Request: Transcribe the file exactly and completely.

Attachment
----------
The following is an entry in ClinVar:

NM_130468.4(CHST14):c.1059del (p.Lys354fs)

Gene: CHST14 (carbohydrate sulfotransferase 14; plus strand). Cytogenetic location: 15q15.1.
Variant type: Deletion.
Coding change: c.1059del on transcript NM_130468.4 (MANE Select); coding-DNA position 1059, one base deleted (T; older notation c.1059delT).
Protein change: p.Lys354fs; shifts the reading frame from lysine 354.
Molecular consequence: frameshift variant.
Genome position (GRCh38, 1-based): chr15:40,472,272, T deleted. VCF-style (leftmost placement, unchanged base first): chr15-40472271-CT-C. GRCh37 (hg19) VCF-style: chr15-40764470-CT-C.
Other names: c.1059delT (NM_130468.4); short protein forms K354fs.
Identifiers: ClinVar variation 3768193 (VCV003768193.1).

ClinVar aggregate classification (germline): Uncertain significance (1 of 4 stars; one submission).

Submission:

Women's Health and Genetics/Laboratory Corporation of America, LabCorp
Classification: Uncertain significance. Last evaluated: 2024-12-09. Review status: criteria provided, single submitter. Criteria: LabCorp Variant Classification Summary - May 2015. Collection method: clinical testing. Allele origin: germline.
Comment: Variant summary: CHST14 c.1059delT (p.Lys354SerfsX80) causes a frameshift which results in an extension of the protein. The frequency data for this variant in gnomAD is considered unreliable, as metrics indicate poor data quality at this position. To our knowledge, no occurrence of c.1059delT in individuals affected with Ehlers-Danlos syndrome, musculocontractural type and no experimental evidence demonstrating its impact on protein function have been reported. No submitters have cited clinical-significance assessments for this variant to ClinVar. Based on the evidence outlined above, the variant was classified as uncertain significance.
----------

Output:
The following is an entry in ClinVar:

NM_130468.4(CHST14):c.1059del (p.Lys354fs)

Gene: CHST14 (carbohydrate sulfotransferase 14; plus strand). Cytogenetic location: 15q15.1.
Variant type: Deletion.
Coding change: c.1059del on transcript NM_130468.4 (MANE Select); coding-DNA position 1059, one base deleted (T; older notation c.1059delT).
Protein change: p.Lys354fs; shifts the reading frame from lysine 354.
Molecular consequence: frameshift variant.
Genome position (GRCh38, 1-based): chr15:40,472,272, T deleted. VCF-style (leftmost placement, unchanged base first): chr15-40472271-CT-C. GRCh37 (hg19) VCF-style: chr15-40764470-CT-C.
Other names: c.1059delT (NM_130468.4); short protein forms K354fs.
Identifiers: ClinVar variation 3768193 (VCV003768193.1).

ClinVar aggregate classification (germline): Uncertain significance (1 of 4 stars; one submission).

Submission:

Women's Health and Genetics/Laboratory Corporation of America, LabCorp
Classification: Uncertain significance. Last evaluated: 2024-12-09. Review status: criteria provided, single submitter. Criteria: LabCorp Variant Classification Summary - May 2015. Collection method: clinical testing. Allele origin: germline.
Comment: Variant summary: CHST14 c.1059delT (p.Lys354SerfsX80) causes a frameshift which results in an extension of the protein. The frequency data for this variant in gnomAD is considered unreliable, as metrics indicate poor data quality at this position. To our knowledge, no occurrence of c.1059delT in individuals affected with Ehlers-Danlos syndrome, musculocontractural type and no experimental evidence demonstrating its impact on protein function have been reported. No submitters have cited clinical-significance assessments for this variant to ClinVar. Based on the evidence outlined above, the variant was classified as uncertain significance.